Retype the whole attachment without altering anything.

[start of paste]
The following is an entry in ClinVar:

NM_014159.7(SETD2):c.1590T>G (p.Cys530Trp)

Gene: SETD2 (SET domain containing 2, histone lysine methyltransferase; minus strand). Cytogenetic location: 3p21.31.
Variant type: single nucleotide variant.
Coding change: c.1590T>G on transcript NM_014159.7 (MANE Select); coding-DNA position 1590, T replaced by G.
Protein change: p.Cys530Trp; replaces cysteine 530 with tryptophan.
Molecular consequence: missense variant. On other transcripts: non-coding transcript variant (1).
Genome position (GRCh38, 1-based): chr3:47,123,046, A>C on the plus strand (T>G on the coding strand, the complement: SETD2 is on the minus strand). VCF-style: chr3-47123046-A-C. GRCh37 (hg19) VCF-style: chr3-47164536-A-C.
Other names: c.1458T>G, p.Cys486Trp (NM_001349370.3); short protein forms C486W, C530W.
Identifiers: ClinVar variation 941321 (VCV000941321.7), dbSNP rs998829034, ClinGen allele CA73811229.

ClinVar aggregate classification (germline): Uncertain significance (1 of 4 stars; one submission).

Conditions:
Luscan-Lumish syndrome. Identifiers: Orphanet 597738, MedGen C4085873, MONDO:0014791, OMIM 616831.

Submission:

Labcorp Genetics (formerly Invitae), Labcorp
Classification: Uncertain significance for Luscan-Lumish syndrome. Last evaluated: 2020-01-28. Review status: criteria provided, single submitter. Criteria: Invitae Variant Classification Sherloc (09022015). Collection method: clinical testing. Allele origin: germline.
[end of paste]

The following is an entry in ClinVar:

NM_014159.7(SETD2):c.1590T>G (p.Cys530Trp)

Gene: SETD2 (SET domain containing 2, histone lysine methyltransferase; minus strand). Cytogenetic location: 3p21.31.
Variant type: single nucleotide variant.
Coding change: c.1590T>G on transcript NM_014159.7 (MANE Select); coding-DNA position 1590, T replaced by G.
Protein change: p.Cys530Trp; replaces cysteine 530 with tryptophan.
Molecular consequence: missense variant. On other transcripts: non-coding transcript variant (1).
Genome position (GRCh38, 1-based): chr3:47,123,046, A>C on the plus strand (T>G on the coding strand, the complement: SETD2 is on the minus strand). VCF-style: chr3-47123046-A-C. GRCh37 (hg19) VCF-style: chr3-47164536-A-C.
Other names: c.1458T>G, p.Cys486Trp (NM_001349370.3); short protein forms C486W, C530W.
Identifiers: ClinVar variation 941321 (VCV000941321.7), dbSNP rs998829034, ClinGen allele CA73811229.

ClinVar aggregate classification (germline): Uncertain significance (1 of 4 stars; one submission).

Conditions:
Luscan-Lumish syndrome. Identifiers: Orphanet 597738, MedGen C4085873, MONDO:0014791, OMIM 616831.

Submission:

Labcorp Genetics (formerly Invitae), Labcorp
Classification: Uncertain significance for Luscan-Lumish syndrome. Last evaluated: 2020-01-28. Review status: criteria provided, single submitter. Criteria: Invitae Variant Classification Sherloc (09022015). Collection method: clinical testing. Allele origin: germline.